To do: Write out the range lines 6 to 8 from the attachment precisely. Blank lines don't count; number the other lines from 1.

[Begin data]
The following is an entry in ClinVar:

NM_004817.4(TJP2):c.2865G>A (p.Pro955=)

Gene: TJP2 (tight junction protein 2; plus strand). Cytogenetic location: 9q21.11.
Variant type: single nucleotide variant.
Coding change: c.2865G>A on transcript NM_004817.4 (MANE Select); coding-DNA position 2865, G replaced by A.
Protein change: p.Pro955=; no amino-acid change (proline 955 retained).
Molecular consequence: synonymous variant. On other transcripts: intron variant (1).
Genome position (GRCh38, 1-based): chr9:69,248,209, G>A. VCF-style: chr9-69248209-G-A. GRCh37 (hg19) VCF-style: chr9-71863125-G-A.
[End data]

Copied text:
Protein change: p.Pro955=; no amino-acid change (proline 955 retained).
Molecular consequence: synonymous variant. On other transcripts: intron variant (1).
Genome position (GRCh38, 1-based): chr9:69,248,209, G>A. VCF-style: chr9-69248209-G-A. GRCh37 (hg19) VCF-style: chr9-71863125-G-A.